Harold and Maureen hire Jack to strip and re-seal their wood deck, accepting his bid of $3,000, and giving him a down payment of $1,500. When Jack is about three-fourths finished with the project, another contractor discovers damage to the house where the deck is connected, and advises the couple that the repairs will require removal of the deck. Harold immediately tells Jack to stop his work, and says he will let him know when they can continue.
When he hadn’t heard anything from Harold and Maureen a month later, Jack called, and was told they had decided not to finish the deck. Jack sent a bill, specifying the number of hours he had already put into the job, and asking for payment of $700 in addition to the down payment already received. Harold becomes angry and refuses to pay even a dime more.
At trial in small claims court, Jack shows the judge the contract, which consists of a written estimate for the time to complete the job, and the price for labor. Harold had filed a counterclaim asking for return of his $1,500 deposit. In ruling that quantum meruit necessitates that Jack be paid for the services he rendered, and as he had proven he did more than half of the contracted job, the judge agrees that the amount billed for the additional labor is fair. Harold’s counterclaim for the return of his down payment is not fair, as it would result in the couple receiving Jack’s services free of charge.
Quantum Meruit vs. Unjust Enrichment
It is not uncommon for people to confuse the principles of quantum meruit and unjust enrichment. Both theories have the goal of preventing one party from taking advantage of another, receiving services without paying their fair value. The difference between the two is that, while unjust enrichment addresses the issue of failure to pay for services rendered, quantum meruit addresses the fair amount that should be paid.
To be successful in a quantum meruit claim, the service provider (plaintiff) must prove that the service recipient (defendant) agreed to the provided services, knowing that the plaintiff expected to be paid, and that the defendant was unjustly enriched, which means he received something for nothing, which was not the agreement. The amount awarded in a quantum meruit case, especially where there is no written contract specifying an amount, is generally based on the fair market value, or going price, for the services rendered.
Change in Cable TV Services and Quantum Meruit Fee Increase
In 1973, the Naranja Lakes Condominium Association entered into a written contract for cable TV services from the predecessor to Americable. The contract was for services at a set rate for 25 years. The contract also recognized that technology and the ability to provide updated service would increase during that time period, and addressed this issue by saying:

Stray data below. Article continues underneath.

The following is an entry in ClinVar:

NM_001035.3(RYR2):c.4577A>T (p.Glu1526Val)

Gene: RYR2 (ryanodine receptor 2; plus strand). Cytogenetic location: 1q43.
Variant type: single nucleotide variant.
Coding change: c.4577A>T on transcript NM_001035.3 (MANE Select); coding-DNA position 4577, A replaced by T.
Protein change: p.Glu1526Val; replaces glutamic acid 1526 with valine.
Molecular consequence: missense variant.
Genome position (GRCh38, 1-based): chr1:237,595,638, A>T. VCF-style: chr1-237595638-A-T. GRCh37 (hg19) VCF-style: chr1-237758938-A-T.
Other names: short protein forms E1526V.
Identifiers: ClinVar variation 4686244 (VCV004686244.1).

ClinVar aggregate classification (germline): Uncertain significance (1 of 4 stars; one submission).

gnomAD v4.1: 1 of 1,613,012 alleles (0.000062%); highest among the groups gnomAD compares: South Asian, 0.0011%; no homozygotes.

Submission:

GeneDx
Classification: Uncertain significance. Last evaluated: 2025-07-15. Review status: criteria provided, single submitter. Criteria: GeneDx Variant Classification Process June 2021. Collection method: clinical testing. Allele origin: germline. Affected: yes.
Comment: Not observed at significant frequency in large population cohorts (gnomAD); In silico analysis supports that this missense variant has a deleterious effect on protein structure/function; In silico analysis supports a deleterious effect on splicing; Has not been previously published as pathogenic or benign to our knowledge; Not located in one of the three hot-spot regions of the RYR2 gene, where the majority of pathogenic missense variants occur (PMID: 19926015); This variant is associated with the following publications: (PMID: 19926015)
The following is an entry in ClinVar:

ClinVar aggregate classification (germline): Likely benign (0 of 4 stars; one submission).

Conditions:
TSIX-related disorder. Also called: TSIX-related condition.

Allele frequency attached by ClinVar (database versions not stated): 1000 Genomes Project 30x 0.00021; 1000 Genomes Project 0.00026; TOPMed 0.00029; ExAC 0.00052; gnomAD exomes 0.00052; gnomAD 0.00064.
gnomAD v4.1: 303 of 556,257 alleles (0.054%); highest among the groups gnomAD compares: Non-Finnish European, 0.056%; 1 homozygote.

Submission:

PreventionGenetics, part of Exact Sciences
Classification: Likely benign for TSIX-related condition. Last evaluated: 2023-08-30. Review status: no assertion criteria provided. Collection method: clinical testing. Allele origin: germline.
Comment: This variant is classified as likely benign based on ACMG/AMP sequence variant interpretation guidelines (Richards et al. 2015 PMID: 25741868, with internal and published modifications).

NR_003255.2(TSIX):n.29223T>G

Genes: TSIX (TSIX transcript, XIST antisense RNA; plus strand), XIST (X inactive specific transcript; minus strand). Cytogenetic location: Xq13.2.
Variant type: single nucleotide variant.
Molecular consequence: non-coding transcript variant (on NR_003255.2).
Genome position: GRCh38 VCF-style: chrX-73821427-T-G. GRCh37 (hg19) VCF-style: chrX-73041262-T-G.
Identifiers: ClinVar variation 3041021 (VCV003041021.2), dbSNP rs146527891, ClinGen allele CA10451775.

“It is further mutually agreed and understood by both parties that from time to time other ancillary cable television services will become available. As these additional services become available they will be offered to the owner at rates to be agreed upon by both parties.”
This clause is vague, as it does not specify how such a mutual agreement would be reached, or what would happen if there was no agreement. During the trial, it was shown that, while Americable approached the condominium association on the subject of improvements, an actual agreement was never reached. When Americable attempted to charge the association for upgraded services, relying on quantum meruit to justify raising rates, the matter ended up in court.
After a trial court ruling, and subsequent appeals to the appellate court and the Florida Supreme Court, it was decided that there was clearly never a meeting of the minds regarding changes in service. The Court ruled that the cable company could not simply imply a new contract where none existed, and that the condominium association could not be held liable for the cable company’s “loose dealings.”
While Americable argued that it should be paid for the physical improvements made at the association, which were done in a manner which could not be “undone,” the fact that it conferred the improvements without an agreement did not entitle the company to compensation or restitution.
Related Legal Terms and Issues
- Civil Lawsuit – A lawsuit brought about in court when one person claims to have suffered a loss due to the actions of another person.
- Defendant – A party against whom a lawsuit has been filed in civil court, or who has been accused of, or charged with, a crime or offense.
- Equitable Remedy – An action ordered by the court for a party to complete his duties under a contract. This is most often used when an award of money damages cannot sufficiently rectify the damages.
- Plaintiff – A person who brings a legal action against another person or entity, such as in a civil lawsuit, or criminal proceedings.